Recent years have witnessed increasing interest in code representation learning, which aims to represent the semantics of source code into distributed vectors. Currently, various works have been proposed to represent the complex semantics of source code from different views, including plain text, Abstract Syntax Tree (AST), and several kinds of code graphs (e.g., Control/Data Flow Graph). However, most of them only consider a single view of source code independently, ignoring the correspondences among different views. In this paper, we propose to integrate different views with the natural-language description of source code into a unified framework with Multi-View contrastive Pre-training, and name our model as CODE-MVP. Specifically, we first extract multiple code views using compiler tools, and learn the complementary information among them under a contrastive learning framework. Inspired by the type checking in compilation, we also design a fine-grained type inference objective in the pre-training. Experiments on three downstream tasks over five datasets demonstrate the superiority of CODE-MVP when compared with several state-of-the-art baselines. For example, we achieve 2.4/2.3/1.1 gain in terms of MRR/MAP/Accuracy metrics on natural language code retrieval, code similarity, and code defect detection tasks, respectively.

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Dependency Position Encoding for Relation Extraction
Qiushi Guo | Xin Wang | Dehong Gao
Findings of the Association for Computational Linguistics: NAACL 2022

Leveraging the dependency tree of the input sentence is able to improve the model performance for relation extraction. A challenging issue is how to remove confusions from the tree. Efforts have been made to utilize the dependency connections between words to selectively emphasize target-relevant information. However, these approaches are limited in focusing on exploiting dependency types. In this paper, we propose dependency position encoding (DPE), an efficient way of incorporating both dependency connections and dependency types into the self-attention mechanism to distinguish the importance of different word dependencies for the task. In contrast to previous studies that process input sentence and dependency information in separate streams, DPE can be seamlessly incorporated into the Transformer and makes it possible to use an one-stream scheme to extract relations between entity pairs. Extensive experiments show that models with our DPE significantly outperform the previous methods on SemEval 2010 Task 8, KBP37, and TACRED.

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Pan More Gold from the Sand: Refining Open-domain Dialogue Training with Noisy Self-Retrieval Generation
Yihe Wang | Yitong Li | Yasheng Wang | Fei Mi | Pingyi Zhou | Xin Wang | Jin Liu | Xin Jiang | Qun Liu
Proceedings of the 29th International Conference on Computational Linguistics

Real human conversation data are complicated, heterogeneous, and noisy, from which building open-domain dialogue systems remains a challenging task. In fact, such dialogue data still contains a wealth of information and knowledge, however, they are not fully explored. In this paper, we show existing open-domain dialogue generation methods that memorize context-response paired data with autoregressive or encode-decode language models underutilize the training data. Different from current approaches, using external knowledge, we explore a retrieval-generation training framework that can take advantage of the heterogeneous and noisy training data by considering them as “evidence”. In particular, we use BERTScore for retrieval, which gives better qualities of the evidence and generation. Experiments over publicly available datasets demonstrate that our method can help models generate better responses, even such training data are usually impressed as low-quality data. Such performance gain is comparable with those improved by enlarging the training set, even better. We also found that the model performance has a positive correlation with the relevance of the retrieved evidence. Moreover, our method performed well on zero-shot experiments, which indicates that our method can be more robust to real-world data.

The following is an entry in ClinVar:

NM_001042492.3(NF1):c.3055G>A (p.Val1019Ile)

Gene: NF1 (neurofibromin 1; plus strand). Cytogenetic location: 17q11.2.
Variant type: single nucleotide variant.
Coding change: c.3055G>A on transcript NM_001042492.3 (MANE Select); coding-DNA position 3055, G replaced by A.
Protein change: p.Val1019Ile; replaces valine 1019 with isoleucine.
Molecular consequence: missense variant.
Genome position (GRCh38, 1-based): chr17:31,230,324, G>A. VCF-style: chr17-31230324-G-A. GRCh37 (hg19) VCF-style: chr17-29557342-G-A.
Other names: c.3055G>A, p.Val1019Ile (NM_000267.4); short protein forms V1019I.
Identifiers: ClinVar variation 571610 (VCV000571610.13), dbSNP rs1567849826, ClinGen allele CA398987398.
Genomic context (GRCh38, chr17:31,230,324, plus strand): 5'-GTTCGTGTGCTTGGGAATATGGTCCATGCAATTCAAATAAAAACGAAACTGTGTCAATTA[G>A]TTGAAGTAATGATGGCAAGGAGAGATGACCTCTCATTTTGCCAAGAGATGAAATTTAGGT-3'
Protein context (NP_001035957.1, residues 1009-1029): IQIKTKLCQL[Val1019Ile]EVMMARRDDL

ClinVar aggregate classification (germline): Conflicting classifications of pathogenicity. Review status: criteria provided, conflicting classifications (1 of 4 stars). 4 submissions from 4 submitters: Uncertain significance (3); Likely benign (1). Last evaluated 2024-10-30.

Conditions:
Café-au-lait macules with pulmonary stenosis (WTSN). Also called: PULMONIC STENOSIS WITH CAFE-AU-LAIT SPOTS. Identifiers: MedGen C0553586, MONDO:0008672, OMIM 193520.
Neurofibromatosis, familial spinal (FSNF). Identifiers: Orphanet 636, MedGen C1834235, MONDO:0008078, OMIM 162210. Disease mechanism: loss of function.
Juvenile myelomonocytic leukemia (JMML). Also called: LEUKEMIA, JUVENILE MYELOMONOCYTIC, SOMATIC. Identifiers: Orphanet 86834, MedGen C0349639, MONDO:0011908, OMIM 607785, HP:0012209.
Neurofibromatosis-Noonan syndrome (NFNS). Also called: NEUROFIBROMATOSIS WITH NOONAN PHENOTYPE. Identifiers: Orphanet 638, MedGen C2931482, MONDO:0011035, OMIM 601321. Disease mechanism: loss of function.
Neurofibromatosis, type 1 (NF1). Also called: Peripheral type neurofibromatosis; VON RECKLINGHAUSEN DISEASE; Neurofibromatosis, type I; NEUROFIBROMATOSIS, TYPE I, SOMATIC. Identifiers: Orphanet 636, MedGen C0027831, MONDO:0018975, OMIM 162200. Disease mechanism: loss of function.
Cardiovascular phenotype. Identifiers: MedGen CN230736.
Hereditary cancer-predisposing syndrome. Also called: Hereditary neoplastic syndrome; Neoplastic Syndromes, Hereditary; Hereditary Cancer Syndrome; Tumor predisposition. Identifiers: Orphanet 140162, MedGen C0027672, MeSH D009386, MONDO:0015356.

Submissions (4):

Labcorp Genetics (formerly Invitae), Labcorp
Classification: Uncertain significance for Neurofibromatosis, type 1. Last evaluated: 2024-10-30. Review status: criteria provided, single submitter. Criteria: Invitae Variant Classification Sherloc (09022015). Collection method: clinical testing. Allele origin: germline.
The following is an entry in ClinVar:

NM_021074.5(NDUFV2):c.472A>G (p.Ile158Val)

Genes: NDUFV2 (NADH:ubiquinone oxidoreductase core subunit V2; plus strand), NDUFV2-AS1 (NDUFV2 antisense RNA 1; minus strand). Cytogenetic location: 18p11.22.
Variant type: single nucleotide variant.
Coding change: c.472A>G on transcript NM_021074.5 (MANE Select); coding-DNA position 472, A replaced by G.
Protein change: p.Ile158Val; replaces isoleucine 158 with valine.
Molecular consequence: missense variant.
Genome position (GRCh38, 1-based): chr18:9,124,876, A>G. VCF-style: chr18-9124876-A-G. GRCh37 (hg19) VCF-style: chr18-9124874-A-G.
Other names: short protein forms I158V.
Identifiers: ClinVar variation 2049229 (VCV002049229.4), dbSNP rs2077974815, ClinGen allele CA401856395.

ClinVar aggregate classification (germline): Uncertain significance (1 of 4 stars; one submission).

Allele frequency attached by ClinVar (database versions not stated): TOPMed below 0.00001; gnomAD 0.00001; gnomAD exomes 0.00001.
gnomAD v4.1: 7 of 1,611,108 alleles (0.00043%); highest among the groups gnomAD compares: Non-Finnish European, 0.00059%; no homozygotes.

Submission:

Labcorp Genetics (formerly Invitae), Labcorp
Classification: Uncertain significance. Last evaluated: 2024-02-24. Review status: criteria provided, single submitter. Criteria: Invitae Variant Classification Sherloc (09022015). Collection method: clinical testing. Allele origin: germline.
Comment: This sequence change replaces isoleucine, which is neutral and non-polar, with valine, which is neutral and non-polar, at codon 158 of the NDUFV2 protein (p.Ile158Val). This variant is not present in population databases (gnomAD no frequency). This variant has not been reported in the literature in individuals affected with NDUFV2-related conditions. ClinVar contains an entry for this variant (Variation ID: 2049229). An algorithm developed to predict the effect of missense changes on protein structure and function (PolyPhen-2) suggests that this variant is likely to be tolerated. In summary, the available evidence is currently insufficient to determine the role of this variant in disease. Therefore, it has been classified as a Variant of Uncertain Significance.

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Imagination-Augmented Natural Language Understanding
Yujie Lu | Wanrong Zhu | Xin Wang | Miguel Eckstein | William Yang Wang
Proceedings of the 2022 Conference of the North American Chapter of the Association for Computational Linguistics: Human Language Technologies

Human brains integrate linguistic and perceptual information simultaneously to understand natural language, and hold the critical ability to render imaginations. Such abilities enable us to construct new abstract concepts or concrete objects, and are essential in involving practical knowledge to solve problems in low-resource scenarios. However, most existing methods for Natural Language Understanding (NLU) are mainly focused on textual signals. They do not simulate human visual imagination ability, which hinders models from inferring and learning efficiently from limited data samples. Therefore, we introduce an Imagination-Augmented Cross-modal Encoder (iACE) to solve natural language understanding tasks from a novel learning perspective—imagination-augmented cross-modal understanding. iACE enables visual imagination with external knowledge transferred from the powerful generative and pre-trained vision-and-language models. Extensive experiments on GLUE and SWAG show that iACE achieves consistent improvement over visually-supervised pre-trained models. More importantly, results in extreme and normal few-shot settings validate the effectiveness of iACE in low-resource natural language understanding circumstances.